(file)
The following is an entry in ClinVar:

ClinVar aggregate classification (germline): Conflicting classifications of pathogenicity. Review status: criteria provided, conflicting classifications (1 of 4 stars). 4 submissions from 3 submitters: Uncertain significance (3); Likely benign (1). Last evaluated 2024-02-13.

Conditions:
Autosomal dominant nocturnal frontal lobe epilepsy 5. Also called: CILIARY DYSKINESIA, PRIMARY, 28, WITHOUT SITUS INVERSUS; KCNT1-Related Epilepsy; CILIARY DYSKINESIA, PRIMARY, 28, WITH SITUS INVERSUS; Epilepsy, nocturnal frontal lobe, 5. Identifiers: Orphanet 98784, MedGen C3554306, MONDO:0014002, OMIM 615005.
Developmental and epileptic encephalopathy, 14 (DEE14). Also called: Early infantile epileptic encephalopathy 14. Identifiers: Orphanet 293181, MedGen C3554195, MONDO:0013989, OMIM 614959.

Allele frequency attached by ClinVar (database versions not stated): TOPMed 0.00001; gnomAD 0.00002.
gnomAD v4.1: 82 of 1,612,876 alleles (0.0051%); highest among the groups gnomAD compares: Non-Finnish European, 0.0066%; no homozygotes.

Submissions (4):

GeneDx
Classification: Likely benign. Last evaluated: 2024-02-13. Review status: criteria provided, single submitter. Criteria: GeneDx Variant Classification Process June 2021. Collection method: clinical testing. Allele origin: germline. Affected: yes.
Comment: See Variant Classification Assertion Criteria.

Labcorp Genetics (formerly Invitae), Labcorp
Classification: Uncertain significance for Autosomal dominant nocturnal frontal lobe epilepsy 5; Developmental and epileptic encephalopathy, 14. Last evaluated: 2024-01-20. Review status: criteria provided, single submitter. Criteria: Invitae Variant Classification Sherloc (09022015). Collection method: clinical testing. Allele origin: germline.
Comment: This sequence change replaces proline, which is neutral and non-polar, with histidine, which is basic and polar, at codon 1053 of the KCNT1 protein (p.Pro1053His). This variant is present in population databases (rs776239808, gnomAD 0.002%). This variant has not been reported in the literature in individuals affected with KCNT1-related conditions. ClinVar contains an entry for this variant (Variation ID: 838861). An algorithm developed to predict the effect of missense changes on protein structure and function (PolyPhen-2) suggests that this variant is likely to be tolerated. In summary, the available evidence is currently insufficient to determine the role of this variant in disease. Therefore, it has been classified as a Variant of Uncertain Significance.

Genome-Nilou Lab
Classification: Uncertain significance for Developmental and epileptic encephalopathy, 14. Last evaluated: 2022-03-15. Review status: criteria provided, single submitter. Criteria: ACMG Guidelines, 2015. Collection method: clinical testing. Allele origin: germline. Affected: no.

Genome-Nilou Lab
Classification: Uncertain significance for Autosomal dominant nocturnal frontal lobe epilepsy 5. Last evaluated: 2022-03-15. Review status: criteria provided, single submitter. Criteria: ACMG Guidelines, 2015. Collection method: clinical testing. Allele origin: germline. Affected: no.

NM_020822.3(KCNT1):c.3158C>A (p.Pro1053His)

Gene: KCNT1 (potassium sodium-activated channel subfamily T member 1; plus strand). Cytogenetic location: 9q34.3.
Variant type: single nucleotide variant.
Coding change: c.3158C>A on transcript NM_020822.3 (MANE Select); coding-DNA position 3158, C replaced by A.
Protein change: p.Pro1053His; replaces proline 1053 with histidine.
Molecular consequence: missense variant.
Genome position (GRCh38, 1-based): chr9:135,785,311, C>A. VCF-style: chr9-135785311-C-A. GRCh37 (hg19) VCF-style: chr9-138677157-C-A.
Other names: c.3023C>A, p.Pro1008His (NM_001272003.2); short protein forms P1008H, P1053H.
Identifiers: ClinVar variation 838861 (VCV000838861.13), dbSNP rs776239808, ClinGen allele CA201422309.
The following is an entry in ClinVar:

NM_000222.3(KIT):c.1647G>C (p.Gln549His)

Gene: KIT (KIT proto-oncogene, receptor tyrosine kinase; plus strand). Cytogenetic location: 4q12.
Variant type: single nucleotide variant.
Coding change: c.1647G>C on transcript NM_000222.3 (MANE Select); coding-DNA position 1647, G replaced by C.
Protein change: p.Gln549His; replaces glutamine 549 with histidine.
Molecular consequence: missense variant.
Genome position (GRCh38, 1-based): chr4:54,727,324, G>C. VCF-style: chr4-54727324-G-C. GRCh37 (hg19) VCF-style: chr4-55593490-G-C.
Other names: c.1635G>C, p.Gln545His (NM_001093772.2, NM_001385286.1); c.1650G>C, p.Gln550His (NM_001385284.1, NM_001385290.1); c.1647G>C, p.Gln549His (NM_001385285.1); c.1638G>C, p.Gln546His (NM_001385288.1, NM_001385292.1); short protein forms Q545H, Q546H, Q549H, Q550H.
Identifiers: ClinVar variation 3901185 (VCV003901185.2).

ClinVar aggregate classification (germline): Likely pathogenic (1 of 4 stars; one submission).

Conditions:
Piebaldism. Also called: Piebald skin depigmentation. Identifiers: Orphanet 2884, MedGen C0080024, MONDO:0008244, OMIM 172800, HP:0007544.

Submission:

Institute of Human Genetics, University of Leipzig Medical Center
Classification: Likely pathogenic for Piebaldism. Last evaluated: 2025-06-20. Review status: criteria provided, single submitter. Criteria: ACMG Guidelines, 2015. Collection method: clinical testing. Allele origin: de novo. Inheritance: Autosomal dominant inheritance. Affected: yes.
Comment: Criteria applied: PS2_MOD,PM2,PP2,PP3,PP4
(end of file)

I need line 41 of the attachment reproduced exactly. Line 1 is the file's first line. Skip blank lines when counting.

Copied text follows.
Submission: